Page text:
More Monet, more problems: dividing art in a divorce

| Oct 9, 2014 | Property Division

Here in Massachusetts, all property is divided into two categories: separate and marital property. Whatever was acquired prior to marriage, or was specifically purchased or given to one spouse during the marriage, is considered separate property. Whatever doesn’t fall into this category, however, is considered marital property and subject to equitable distribution.

Sometimes the line between separate and marital property can become blurred though, which can make the distribution process extra contentious. This happens most often with property where spouses disagree on who has ownership of the piece or when one spouse has a particular attachment to the item over their spouse. To demonstrate this potential problem, we’ll use the example of a couple arguing over a piece of artwork.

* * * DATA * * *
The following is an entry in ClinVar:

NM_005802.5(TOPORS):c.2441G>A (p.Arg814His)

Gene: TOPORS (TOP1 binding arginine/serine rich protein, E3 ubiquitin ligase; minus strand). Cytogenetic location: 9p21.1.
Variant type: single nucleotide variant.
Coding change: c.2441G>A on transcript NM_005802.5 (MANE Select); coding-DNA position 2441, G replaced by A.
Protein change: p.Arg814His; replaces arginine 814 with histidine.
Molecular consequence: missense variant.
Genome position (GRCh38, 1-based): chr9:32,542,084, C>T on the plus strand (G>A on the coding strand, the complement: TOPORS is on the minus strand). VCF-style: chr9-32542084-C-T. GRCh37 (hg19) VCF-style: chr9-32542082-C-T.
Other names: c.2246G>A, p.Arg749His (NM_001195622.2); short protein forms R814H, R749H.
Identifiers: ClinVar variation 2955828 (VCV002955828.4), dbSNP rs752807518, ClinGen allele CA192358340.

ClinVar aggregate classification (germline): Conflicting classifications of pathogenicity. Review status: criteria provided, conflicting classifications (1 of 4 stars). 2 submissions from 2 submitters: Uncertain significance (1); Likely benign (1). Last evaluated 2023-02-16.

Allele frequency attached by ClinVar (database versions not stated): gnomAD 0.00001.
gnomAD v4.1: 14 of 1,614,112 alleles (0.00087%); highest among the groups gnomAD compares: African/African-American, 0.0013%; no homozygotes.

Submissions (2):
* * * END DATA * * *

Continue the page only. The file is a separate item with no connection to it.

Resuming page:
John and Jane Doe have been married for 10 years and have decided to get a divorce. All of their assets and liabilities have been separated into the two property categories, save for one painting the couple got during the marriage. Jane claims the painting was a gift from John and should therefore be considered separate property. John disagrees, saying that the painting was for both of them and is marital property.

So how would a dispute like this be resolved?

Here in Massachusetts, disputes like this are often handled by the courts. Judges take a number of factors into consideration before deciding who gets what in the property division step. In the case of the painting above, a judge would not only consider when the painting was purchased but who the intended recipient was.

A judge would also consider the painting’s actual value as well as its sentimental value to each spouse. Though other factors may be taken into consideration, these main factors could mean the difference between Jane getting the painting over John, or vice versa.

As you can see from this example, even something as simple as a painting requires a lot of thought when it comes to property division. We just hope it’s an issue our readers do not confront without the help of a skilled attorney.

Source: The Wall Street Journal, “Tips for Dividing Art in a Divorce or Death,” Daniel Grant, Sept. 21, 2014